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Shaping and Engaging the EU Should Trump Exclusion and Repatriation

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MARTIN SCHULZ
Agf

Prime minister Cameron's long-awaited speech this Friday in the Netherlands may well mark a turning point in Britain's position within the European Union. Any attempt by the UK government to repatriate powers to Westminster is likely to be a drawn out and cumbersome negotiation. As previous experience has shown, internal discussions on constitutional competences - navel gazing - often distract attention from the far more pressing issue of the jobs and growth agenda.

By attempting to revisit major parts of the European Union's established acquis and picking and choosing the bits the UK approves of is a dangerous precedent - it could lead to piece-meal legislation, disintegration and potentially the break-up of the EU. However attractive repatriation may seem on the surface it would involve long and complex procedures with no guaranteed favourable outcomes. Ultimately, attempts to repatriate competences and eventual exit from the EU are decisions of the British government and the British people. However, it is my strong belief that full UK membership is in the British and European interest. The single market benefits the British economy hugely and the EU remains by far the biggest destination for UK trade accounting for almost 50% of total exports.

In a globalised world, it is not in the UK's interest to seek to downgrade to some kind of 'second class' membership and so choose to weaken its own influence on European and global affairs.

In recent days, the US administration has rightly warned that a possible referendum risks the UK "turning inwards", while Ireland's prime minister has sounded the alarm bell saying that a British exit from the EU would be a "disaster." Leading British business figures have cautioned PM Cameron that he risks destabilising the UK economy and inadvertently taking Britain out of the EU, if he tries to seek a wholesale renegotiation of EU membership. Their voices, however late in the day, should be heeded.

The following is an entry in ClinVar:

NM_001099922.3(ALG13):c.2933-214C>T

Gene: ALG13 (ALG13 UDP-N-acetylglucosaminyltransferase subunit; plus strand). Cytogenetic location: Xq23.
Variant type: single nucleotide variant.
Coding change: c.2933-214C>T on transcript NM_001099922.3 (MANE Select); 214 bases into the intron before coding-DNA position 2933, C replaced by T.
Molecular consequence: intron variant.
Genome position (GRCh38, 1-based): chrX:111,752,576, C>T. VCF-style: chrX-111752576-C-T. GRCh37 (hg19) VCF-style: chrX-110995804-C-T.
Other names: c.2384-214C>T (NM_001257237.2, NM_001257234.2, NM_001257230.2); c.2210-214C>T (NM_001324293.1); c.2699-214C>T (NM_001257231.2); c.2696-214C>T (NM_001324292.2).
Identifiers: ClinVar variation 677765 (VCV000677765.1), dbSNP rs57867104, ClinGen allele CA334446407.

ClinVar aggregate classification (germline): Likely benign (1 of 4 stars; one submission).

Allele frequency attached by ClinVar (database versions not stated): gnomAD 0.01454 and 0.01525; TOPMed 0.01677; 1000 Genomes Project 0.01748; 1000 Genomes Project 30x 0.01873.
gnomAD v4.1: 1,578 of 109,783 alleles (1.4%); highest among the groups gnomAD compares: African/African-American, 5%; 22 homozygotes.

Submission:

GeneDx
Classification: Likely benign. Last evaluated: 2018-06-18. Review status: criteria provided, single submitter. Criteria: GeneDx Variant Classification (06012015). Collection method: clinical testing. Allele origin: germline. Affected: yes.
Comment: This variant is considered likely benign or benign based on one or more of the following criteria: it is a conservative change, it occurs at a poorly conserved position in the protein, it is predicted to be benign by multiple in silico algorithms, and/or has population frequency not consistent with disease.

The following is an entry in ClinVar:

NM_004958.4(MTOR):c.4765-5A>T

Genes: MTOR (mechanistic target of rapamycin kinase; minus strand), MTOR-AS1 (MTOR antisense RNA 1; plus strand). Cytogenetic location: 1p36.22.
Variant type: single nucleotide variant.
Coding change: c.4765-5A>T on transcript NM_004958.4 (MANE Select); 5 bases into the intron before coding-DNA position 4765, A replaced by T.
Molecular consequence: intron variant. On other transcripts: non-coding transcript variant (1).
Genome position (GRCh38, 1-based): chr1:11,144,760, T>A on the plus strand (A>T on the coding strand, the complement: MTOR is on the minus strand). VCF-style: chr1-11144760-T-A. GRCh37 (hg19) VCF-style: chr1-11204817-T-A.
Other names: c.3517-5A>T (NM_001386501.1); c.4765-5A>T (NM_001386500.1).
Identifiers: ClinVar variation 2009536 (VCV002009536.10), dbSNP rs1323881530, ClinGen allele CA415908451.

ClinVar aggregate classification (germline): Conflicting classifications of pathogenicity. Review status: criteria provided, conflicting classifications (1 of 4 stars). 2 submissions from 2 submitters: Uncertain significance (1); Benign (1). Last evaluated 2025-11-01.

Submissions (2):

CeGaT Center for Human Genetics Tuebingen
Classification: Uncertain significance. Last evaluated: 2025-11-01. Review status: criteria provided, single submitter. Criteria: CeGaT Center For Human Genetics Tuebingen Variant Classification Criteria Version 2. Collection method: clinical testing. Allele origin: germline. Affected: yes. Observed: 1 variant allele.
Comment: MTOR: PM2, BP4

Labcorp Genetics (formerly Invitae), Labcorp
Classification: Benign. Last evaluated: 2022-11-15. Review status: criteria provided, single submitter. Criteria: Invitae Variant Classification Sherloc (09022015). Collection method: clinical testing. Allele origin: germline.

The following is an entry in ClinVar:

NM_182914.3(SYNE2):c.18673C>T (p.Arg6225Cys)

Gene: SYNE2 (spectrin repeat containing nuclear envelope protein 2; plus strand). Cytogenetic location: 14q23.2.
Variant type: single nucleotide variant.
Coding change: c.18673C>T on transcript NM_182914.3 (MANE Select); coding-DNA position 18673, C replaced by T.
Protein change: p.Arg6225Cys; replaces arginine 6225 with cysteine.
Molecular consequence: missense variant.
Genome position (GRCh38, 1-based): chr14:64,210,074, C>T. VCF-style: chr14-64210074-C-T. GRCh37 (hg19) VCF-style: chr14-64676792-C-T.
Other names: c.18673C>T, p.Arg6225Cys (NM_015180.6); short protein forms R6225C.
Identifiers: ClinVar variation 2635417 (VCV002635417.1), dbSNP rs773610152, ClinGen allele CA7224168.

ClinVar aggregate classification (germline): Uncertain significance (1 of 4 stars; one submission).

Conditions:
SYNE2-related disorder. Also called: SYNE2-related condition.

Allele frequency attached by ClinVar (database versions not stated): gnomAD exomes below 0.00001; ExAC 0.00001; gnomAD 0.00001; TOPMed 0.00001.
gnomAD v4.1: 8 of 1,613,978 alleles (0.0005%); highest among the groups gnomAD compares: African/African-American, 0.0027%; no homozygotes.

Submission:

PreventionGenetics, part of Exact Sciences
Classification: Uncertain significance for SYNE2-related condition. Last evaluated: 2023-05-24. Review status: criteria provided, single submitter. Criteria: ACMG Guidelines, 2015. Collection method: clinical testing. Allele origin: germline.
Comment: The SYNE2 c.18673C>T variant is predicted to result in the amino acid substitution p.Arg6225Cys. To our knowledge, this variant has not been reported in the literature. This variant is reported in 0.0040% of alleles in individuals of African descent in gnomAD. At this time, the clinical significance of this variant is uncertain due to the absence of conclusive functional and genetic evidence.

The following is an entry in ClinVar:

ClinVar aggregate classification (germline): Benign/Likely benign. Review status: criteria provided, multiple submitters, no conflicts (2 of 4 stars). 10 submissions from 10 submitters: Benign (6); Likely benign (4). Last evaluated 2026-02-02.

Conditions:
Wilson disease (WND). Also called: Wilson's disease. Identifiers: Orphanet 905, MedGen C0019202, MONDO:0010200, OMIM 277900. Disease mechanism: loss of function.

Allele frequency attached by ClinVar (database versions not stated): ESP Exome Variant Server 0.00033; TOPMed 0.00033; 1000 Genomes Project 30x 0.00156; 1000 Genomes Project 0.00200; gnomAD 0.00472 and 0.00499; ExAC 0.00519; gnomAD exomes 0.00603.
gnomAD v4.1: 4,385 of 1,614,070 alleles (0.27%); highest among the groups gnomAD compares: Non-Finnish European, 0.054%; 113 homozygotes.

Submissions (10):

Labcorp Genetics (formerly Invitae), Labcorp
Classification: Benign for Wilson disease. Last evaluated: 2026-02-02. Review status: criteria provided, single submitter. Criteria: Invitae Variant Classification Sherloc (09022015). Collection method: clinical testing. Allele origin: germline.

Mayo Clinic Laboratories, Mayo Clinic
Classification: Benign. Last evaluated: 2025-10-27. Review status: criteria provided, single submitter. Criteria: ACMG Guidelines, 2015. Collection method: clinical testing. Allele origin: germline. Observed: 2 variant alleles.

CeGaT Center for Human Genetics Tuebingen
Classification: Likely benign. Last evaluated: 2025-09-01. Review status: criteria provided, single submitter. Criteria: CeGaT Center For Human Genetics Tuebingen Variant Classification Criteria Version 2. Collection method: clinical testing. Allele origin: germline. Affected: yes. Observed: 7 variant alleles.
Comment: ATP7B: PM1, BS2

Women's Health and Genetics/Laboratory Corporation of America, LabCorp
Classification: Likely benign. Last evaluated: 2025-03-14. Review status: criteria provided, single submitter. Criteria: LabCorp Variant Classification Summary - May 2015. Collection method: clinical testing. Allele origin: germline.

The eurozone is integrating more deeply and more rapidly out of necessity. The UK has chosen to remain outside the euro with a clear opt out. The UK's support for deeper integration of the eurozone is welcome, but doing so from outside means that the eurozone cannot and will not be shaped according to British interest.

The UK is not in a position to block the other member states from deeper integration nor does it necessarily want to; the political will of most other EU member states is to move forward. The negotiations on the Fiscal Compact demonstrated the difficulties of attempting to exercise the so-called national 'veto.'

The UK has shaped EU policy

The UK has played a leading role forming many key EU policies including on the single market, overseas development aid, trade and climate change. UK leadership in these areas has been highly appreciated and would be sorely missed should the British decide to exit.

In the specific field of justice and home affairs, the UK has so far played a major role in shaping EU policies. In less than two years from now, these policies become fully-fledged EU policies, meaning that any member state failing to apply them properly can be brought to court.

Surely it cannot be expected that the EU institutions and the other 26 member states will stand idly by whilst the UK moves increasingly closer to opting out of more than 130 of those measures - in essence re-erecting national borders in the fight against cross-border crime - and then seek special agreement to rejoin a select few which are considered to be in the 'national interest.'

The European Union is much more than a set of rules governing the internal market and the free movement of goods, services, capital and people. It is a unique and historic project that has unified the European continent. Nation states voluntarily have chosen to come together to pool sovereignty because they believe that together they are stronger. I believe the UK's role to lead this project in the British and European interest.

Attempting to repatriate competences from the EU may well play well in parts of the notoriously eurosceptic media and in parts of the Conservative Party but I would question whether it is truly in the British and European long-term interest.

I suspect however that David Cameron is playing a dangerous game for purely tactical, domestic reasons. I personally do believe him when he says that he wants the UK to remain a member of the EU. But he increasingly resembles Goethe's poem The Sorcerer's Apprentice who cannot get rid of the spirits that he summoned - the spirits who want to leave the EU for ideological reasons to the detriment of the British people.

The 1 January 2013 marked 40 years of British membership of the EU. The European Union is likely to become even more significant in the next 40 years and this why the UK should remain fully committed to shaping the EU of the future.

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